For purposes of evaluating the economic impact of its rules, the SEC defines “small business” to include only investment advisory firms with less than $25 million in assets under management. Given that the basic threshold for SEC registration is $100 million, virtually no SEC-registered advisers are deemed to be “small” for cost-benefit purposes – even though more than 6,000 registered advisory firms employ 10 or fewer non-clerical employees. The IAA supports amending the definitions of “small business” and “small organization” so the SEC performs a realistic assessment of the impact of regulations on small advisers.
Dodd-Frank Act Reform and FSOC
The Dodd-Frank Act created the Financial Stability Oversight Council (FSOC) and gave it the power to designate systemically important financial institutions (SIFIs). We oppose the designation of any specific asset manager or fund as a SIFI and support efforts to bring much-needed transparency and due process to the FSOC’s work.
We support repeal of section 165(i) of the Dodd-Frank Act to the extent it requires the SEC to adopt rules requiring large funds and large advisers to conduct stress tests. Such a rulemaking is unnecessary given the nature of investment advisory firms and the SEC’s adoption of new rules designed to promote effective liquidity risk management by mutual funds.
SEC Oversight of Advisers
Effective oversight of the advisory profession is critical to investor protection. The IAA believes that the SEC – an experienced and accountable governmental regulator – is in the best position to provide that oversight, and should retain its primacy in investment adviser regulation. To that end, the agency should be given appropriate resources for effective oversight of advisory firms, provided that it uses those resources efficiently and to maximum effect.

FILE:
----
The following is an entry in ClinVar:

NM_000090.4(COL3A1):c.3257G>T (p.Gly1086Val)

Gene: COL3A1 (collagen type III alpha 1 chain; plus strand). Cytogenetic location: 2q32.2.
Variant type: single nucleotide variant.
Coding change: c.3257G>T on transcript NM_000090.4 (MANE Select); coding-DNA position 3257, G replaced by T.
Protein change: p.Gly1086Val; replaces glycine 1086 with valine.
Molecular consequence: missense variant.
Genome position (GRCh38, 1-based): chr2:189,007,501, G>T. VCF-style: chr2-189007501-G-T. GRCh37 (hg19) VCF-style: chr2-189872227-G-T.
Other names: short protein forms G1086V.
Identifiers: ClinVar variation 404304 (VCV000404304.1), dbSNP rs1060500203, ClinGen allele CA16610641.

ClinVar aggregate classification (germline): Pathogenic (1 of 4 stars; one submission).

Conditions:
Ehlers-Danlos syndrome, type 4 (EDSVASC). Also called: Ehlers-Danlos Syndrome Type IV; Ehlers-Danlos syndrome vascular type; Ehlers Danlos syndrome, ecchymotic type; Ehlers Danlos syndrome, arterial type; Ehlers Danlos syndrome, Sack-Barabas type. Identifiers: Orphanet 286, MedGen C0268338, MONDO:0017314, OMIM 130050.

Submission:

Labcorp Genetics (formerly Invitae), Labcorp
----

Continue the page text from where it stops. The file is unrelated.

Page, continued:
The IAA strongly opposes subjecting advisers to a self-regulatory organization (SRO), such as FINRA, because it would impose a costly and unnecessary additional layer of regulation and bureaucracy on advisers without providing a commensurate benefit to investor protection.
Recent suggestions that third-party compliance examiners be engaged to augment the SEC’s adviser oversight program raise serious concerns about the standards, scope and frequency of any such reviews; confidentiality; the qualification process for third parties; the cost to advisers; and the ability of the SEC to oversee the third parties.